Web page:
WASHINGTON, March 16 (UPI) -- Former CIA agent Valerie Plame told a U.S. House Committee Friday she felt like she had been "hit in the gut" when her identity was revealed.
Plame, testifying before the House Oversight Committee, said her identity had been a closely guarded secret and its revelation put spies she worked with overseas in danger.
Former vice presidential aide I. Lewis Libby has been convicted of obstructing justice and lying to investigators trying to determine who leaked Plame's name, but no one has been charged with the leak itself.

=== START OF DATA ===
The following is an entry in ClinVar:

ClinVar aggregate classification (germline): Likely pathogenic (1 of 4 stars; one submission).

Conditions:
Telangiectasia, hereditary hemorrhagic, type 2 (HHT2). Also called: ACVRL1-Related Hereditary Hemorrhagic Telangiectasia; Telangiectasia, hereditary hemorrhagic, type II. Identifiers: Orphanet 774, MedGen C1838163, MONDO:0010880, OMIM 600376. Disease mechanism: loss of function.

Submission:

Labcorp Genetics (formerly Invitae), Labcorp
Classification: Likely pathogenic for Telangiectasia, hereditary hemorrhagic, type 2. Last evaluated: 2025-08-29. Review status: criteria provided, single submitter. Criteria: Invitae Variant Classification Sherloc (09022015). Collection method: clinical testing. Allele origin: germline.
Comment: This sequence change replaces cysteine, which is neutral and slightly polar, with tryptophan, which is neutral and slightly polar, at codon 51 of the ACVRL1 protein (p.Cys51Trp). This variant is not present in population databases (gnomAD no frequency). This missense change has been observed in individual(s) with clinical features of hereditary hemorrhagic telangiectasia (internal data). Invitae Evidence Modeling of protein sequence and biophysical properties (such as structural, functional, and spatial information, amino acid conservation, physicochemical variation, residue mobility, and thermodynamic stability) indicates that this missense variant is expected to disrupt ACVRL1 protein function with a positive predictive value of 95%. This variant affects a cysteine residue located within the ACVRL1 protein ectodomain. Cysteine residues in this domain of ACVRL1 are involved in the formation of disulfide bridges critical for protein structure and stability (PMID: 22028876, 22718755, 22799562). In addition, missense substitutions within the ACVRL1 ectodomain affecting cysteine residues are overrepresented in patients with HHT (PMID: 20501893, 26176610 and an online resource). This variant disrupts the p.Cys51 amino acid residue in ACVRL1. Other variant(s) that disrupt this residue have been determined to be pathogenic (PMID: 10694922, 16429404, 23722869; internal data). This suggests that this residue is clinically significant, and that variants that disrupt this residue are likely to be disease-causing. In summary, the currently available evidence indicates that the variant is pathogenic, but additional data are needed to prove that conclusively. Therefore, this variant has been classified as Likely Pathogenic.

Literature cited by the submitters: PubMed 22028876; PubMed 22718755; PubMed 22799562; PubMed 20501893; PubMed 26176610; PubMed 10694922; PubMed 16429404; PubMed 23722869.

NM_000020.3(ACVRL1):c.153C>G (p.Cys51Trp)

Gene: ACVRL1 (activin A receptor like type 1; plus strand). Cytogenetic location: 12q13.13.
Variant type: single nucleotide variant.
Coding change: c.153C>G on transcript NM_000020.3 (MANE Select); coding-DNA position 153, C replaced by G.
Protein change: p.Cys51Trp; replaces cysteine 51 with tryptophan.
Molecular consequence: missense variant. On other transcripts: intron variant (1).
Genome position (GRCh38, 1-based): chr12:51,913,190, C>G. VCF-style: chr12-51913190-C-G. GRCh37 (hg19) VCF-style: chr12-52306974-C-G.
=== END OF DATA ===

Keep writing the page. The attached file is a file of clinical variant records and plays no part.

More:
"I read the article ... I felt like I had been hit in the gut," Plame testified. She called the breach in security "reckless" and "cavalier."
Plame said she never suggested her husband, former Ambassador Joseph Wilson, be sent to Africa to investigate claims Iraq was attempting to purchase uranium. It was his disagreement with the White House over the allegations that allegedly led to disclosure of Plame's identity.
Asked if an administration member had ever apologized to her, Plame said "No."
The testimony marks an end to Plame's nearly four years of silence on the issue but secrecy rules prohibit her from going into too much detail about her work with the CIA overseas and in classified positions in the United States.